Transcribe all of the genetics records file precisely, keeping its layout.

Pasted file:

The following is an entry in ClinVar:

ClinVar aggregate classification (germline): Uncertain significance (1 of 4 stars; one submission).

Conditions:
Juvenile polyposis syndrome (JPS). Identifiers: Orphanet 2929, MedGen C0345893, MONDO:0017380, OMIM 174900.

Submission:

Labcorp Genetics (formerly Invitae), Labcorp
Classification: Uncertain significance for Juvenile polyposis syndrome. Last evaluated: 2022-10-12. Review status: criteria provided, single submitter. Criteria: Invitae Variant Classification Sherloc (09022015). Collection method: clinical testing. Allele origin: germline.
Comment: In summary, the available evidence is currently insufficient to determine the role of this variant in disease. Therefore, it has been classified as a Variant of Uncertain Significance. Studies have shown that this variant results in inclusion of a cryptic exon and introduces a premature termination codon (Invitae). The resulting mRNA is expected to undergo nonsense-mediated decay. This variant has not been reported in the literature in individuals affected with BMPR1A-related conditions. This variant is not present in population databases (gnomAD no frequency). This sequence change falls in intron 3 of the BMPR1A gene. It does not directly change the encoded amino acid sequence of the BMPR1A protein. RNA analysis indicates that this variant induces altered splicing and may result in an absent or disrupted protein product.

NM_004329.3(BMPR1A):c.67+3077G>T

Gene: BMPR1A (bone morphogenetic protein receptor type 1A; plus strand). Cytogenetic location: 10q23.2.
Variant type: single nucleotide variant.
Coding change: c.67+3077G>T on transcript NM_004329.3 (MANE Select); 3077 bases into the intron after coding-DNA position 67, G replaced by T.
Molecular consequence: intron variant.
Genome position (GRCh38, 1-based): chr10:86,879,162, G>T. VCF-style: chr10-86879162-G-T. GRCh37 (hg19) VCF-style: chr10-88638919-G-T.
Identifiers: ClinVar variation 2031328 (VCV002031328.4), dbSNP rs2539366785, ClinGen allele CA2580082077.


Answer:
The following is an entry in ClinVar:

ClinVar aggregate classification (germline): Uncertain significance (1 of 4 stars; one submission).

Conditions:
Juvenile polyposis syndrome (JPS). Identifiers: Orphanet 2929, MedGen C0345893, MONDO:0017380, OMIM 174900.

Submission:

Labcorp Genetics (formerly Invitae), Labcorp
Classification: Uncertain significance for Juvenile polyposis syndrome. Last evaluated: 2022-10-12. Review status: criteria provided, single submitter. Criteria: Invitae Variant Classification Sherloc (09022015). Collection method: clinical testing. Allele origin: germline.
Comment: In summary, the available evidence is currently insufficient to determine the role of this variant in disease. Therefore, it has been classified as a Variant of Uncertain Significance. Studies have shown that this variant results in inclusion of a cryptic exon and introduces a premature termination codon (Invitae). The resulting mRNA is expected to undergo nonsense-mediated decay. This variant has not been reported in the literature in individuals affected with BMPR1A-related conditions. This variant is not present in population databases (gnomAD no frequency). This sequence change falls in intron 3 of the BMPR1A gene. It does not directly change the encoded amino acid sequence of the BMPR1A protein. RNA analysis indicates that this variant induces altered splicing and may result in an absent or disrupted protein product.

NM_004329.3(BMPR1A):c.67+3077G>T

Gene: BMPR1A (bone morphogenetic protein receptor type 1A; plus strand). Cytogenetic location: 10q23.2.
Variant type: single nucleotide variant.
Coding change: c.67+3077G>T on transcript NM_004329.3 (MANE Select); 3077 bases into the intron after coding-DNA position 67, G replaced by T.
Molecular consequence: intron variant.
Genome position (GRCh38, 1-based): chr10:86,879,162, G>T. VCF-style: chr10-86879162-G-T. GRCh37 (hg19) VCF-style: chr10-88638919-G-T.
Identifiers: ClinVar variation 2031328 (VCV002031328.4), dbSNP rs2539366785, ClinGen allele CA2580082077.